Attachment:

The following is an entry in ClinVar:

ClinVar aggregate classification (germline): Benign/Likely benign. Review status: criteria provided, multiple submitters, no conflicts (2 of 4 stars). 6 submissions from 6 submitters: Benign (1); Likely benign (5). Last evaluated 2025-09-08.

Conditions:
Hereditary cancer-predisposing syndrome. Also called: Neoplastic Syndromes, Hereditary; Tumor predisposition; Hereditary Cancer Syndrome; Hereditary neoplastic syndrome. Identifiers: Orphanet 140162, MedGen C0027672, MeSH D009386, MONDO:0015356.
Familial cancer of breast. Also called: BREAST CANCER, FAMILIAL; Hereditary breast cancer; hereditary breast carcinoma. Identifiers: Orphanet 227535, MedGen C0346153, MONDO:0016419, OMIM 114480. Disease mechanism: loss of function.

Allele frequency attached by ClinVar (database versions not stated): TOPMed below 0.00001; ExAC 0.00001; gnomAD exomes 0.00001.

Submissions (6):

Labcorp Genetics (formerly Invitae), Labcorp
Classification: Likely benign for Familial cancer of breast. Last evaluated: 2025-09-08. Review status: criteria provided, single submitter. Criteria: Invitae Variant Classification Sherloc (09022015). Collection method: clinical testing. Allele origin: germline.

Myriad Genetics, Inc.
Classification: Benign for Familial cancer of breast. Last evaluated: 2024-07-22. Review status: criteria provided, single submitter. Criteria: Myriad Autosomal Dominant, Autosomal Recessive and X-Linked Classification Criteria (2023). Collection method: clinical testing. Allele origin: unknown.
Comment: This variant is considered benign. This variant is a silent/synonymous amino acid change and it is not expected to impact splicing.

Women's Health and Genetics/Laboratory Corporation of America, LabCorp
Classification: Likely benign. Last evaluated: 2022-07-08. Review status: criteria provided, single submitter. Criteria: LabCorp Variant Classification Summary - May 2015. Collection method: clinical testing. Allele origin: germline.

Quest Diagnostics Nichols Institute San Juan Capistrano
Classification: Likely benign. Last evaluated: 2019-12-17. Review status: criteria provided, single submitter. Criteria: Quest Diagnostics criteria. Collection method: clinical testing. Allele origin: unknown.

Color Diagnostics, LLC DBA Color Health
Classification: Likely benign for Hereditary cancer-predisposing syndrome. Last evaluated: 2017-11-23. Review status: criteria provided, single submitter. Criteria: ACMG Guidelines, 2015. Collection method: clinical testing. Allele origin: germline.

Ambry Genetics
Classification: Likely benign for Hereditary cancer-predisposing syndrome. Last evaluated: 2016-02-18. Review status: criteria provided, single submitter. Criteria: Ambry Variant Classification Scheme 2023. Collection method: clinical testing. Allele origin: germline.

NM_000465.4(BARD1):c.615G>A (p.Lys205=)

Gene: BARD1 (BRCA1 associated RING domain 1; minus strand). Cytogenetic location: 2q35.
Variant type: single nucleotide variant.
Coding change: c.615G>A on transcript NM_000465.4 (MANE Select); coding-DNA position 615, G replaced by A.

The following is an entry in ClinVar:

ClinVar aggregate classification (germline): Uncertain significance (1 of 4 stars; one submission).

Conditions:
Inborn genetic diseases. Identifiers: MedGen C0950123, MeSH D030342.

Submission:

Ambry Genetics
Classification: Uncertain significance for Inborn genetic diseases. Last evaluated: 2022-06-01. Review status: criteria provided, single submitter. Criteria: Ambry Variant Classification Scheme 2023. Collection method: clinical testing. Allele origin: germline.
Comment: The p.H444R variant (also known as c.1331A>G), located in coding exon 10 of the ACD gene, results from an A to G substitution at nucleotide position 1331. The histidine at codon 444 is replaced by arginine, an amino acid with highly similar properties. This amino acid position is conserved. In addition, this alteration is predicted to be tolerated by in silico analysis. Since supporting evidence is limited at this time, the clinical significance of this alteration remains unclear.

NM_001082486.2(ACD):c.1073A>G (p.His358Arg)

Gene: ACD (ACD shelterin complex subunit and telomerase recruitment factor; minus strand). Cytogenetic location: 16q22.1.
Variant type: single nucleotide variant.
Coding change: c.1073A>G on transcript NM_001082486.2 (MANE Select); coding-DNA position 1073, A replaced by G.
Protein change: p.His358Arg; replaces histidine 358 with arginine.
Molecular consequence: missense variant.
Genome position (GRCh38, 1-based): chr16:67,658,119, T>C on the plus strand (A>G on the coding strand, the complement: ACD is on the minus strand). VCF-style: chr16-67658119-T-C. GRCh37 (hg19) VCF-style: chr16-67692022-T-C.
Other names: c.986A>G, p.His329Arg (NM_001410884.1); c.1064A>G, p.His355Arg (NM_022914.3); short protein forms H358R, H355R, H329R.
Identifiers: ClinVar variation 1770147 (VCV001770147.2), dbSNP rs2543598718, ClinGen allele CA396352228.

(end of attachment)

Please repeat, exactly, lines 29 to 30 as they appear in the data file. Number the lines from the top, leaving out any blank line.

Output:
Submission:

Ambry Genetics